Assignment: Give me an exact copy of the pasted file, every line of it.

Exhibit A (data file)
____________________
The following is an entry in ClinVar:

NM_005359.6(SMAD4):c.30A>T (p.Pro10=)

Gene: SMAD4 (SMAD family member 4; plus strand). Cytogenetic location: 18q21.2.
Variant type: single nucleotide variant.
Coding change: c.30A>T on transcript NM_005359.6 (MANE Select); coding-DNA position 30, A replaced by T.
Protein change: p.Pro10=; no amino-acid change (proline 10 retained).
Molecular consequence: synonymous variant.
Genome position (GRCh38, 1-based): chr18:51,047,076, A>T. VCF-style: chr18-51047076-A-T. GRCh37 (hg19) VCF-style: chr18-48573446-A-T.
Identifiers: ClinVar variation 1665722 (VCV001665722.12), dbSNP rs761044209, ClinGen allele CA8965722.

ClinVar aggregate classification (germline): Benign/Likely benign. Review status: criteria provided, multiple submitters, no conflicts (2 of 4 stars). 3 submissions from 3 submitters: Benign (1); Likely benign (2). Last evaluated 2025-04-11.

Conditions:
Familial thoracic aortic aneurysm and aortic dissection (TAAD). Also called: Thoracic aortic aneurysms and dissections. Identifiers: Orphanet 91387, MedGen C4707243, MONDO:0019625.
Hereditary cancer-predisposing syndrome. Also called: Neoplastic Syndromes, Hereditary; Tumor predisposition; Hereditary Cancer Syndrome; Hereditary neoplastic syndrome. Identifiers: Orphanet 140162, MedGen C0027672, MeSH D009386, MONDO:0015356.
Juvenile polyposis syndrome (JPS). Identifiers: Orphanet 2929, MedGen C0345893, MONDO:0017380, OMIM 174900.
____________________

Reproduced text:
The following is an entry in ClinVar:

NM_005359.6(SMAD4):c.30A>T (p.Pro10=)

Gene: SMAD4 (SMAD family member 4; plus strand). Cytogenetic location: 18q21.2.
Variant type: single nucleotide variant.
Coding change: c.30A>T on transcript NM_005359.6 (MANE Select); coding-DNA position 30, A replaced by T.
Protein change: p.Pro10=; no amino-acid change (proline 10 retained).
Molecular consequence: synonymous variant.
Genome position (GRCh38, 1-based): chr18:51,047,076, A>T. VCF-style: chr18-51047076-A-T. GRCh37 (hg19) VCF-style: chr18-48573446-A-T.
Identifiers: ClinVar variation 1665722 (VCV001665722.12), dbSNP rs761044209, ClinGen allele CA8965722.

ClinVar aggregate classification (germline): Benign/Likely benign. Review status: criteria provided, multiple submitters, no conflicts (2 of 4 stars). 3 submissions from 3 submitters: Benign (1); Likely benign (2). Last evaluated 2025-04-11.

Conditions:
Familial thoracic aortic aneurysm and aortic dissection (TAAD). Also called: Thoracic aortic aneurysms and dissections. Identifiers: Orphanet 91387, MedGen C4707243, MONDO:0019625.
Hereditary cancer-predisposing syndrome. Also called: Neoplastic Syndromes, Hereditary; Tumor predisposition; Hereditary Cancer Syndrome; Hereditary neoplastic syndrome. Identifiers: Orphanet 140162, MedGen C0027672, MeSH D009386, MONDO:0015356.
Juvenile polyposis syndrome (JPS). Identifiers: Orphanet 2929, MedGen C0345893, MONDO:0017380, OMIM 174900.